Jeff Jardine

Nail those dreaded Dumpster divers now

Imagine being so destitute that your next meal comes from someone else's trash can.

Nachos, the tortilla chips soggy from three days of bathing in cheese, salsa and clotted sour cream.

A half-eaten burger still in its fast food wrapper, plucked from beneath a stack of discarded People magazines.

Or having to scrounge for aluminum cans and other recyclables to turn in for cash.

And imagine being arrested for it.

Conversely, you own a home and a car or two. Your home burglar alarm sounds while you're out. Or your Toyota Camry vanishes from a store parking lot. You call 911.

The police probably won't respond -- at least not with any urgency -- unless they're sure there's a crime in progress.

Why? Because, in theory, they'll be out slapping the 'cuffs on the dining Dumpster divers.

Last week, cracking down on Dumpster divers became a higher priority. At the Police Department's urging, the Modesto City Council adopted a new ordinance allowing officers to arrest Dumpster divers. The offenders can be charged with a misdemeanor, issued a citation carrying a $500 fine, or both.

The cops and council said identity theft demanded the new ordinance, and the council passed it by a 5-2 vote. I'm for anything that prevents identity theft and strongly punishes the identity thieves. The best way to do that is to eliminate their opportunities to steal the documents they need to turn your life upside down.

And yes, Dumpster diving contributes to blight, involves health risks and is an intrusion people in most neighborhoods find offensive. Some rummagers aren't so polite as to put everything they don't want back into the trash container. Nor are they the most self-disciplined and organized lot. They litter the alleys and go on their not-so-merry way. It represents one of those societal ills we'd all like to see simply go away.

Still, I suspect more ID theft comes from the U.S. mail, vehicle registration from car break-ins and computer hackers than from Dumpster divers. Locking mailboxes and glove boxes often works better than unenforceable laws. So will keeping your computer's security software up to date.

On Friday, California State University, Stanislaus, officials said people who bought food on campus using a bank or credit card might have had their information stolen because of a breach in the food vendor's computer server.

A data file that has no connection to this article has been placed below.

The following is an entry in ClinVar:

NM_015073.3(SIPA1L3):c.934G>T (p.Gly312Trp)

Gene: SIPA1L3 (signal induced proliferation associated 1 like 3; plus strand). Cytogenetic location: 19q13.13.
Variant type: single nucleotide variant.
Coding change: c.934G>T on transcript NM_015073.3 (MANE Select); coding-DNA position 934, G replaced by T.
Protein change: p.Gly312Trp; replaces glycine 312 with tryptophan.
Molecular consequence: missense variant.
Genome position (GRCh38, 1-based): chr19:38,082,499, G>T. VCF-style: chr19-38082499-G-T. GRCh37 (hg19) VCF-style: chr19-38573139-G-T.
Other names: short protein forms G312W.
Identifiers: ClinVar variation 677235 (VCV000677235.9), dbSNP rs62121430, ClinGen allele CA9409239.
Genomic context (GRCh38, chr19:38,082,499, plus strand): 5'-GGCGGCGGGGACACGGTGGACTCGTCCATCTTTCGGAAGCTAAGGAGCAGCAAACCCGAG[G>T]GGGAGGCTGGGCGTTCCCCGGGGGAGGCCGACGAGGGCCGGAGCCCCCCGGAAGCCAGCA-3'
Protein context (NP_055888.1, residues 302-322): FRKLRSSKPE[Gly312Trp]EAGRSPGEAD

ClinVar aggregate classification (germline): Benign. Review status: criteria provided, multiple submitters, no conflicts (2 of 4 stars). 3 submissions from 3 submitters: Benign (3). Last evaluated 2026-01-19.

Considering how much attention ID theft generates these days, people know there's a risk in simply tossing documents bearing Social Security and account numbers into the trash bin instead of shredding them. They do it anyway, assuming nothing bad can ever happen to them. Guess what?

Likewise, businesses handling such information for their clients need to bear some responsibility. Rod Olsen, husband of Councilwoman Kristin Olsen, became an ID theft victim when a brokerage firm he trusted with personal information discarded documents using a commercial garbage bin instead of a shredder. You can understand why the councilwoman was among the five who voted for the ordinance.

But after making a few arrests to drive home their point, how much staff time will the police really want to dedicate toward enforcing it?

In September 2006, the police decided they no longer would respond to burglar alarms unless they were certain a crime was in progress. Too costly, they said, because 99 percent of the alarms were false and it was tying up officers who needed to respond to real emergencies. Fair enough.

Respond to a stolen car report? There are too many of those, too, even though we no longer lead the nation in auto thefts. I'd contend that as long as your car is still missing, the crime's still in progress. But the sheer volume drains department resources.

Now they want to take on Dumpster divers at a time when the city's budget woes prohibit the police from filling 25 vacant positions, with more potential fiscal pain in the offing as Gov. Schwarzenegger tries to pare $14.5 billion from the state's budget.

He also wants to release 22,159 low-risk offenders early from the prisons. Seventy percent of them will return to the pokey, if the state's recidivism rate holds true, and it won't be for Dumpster diving. The police will be busier, with the same or fewer number of officers on the streets.

Consequently, the new ordinance merely will give the police the legal power to do something they won't have the staff to do.

And a $500 fine? The only Dumpster divers who could pay that are the ones who steal your ID, forge a check and drain your bank account.

A council ban on breathing would be about as effective.

The Dumpster diving ordinance might seem, for a fleeting moment, like an enhanced crime-fighting tool. But in reality, it's just another piece of paper.

The least they can do is shred it.

Jeff Jardine's column appears Sundays, Tuesdays and Thursdays in Local News. He can be reached at or 578-2383.

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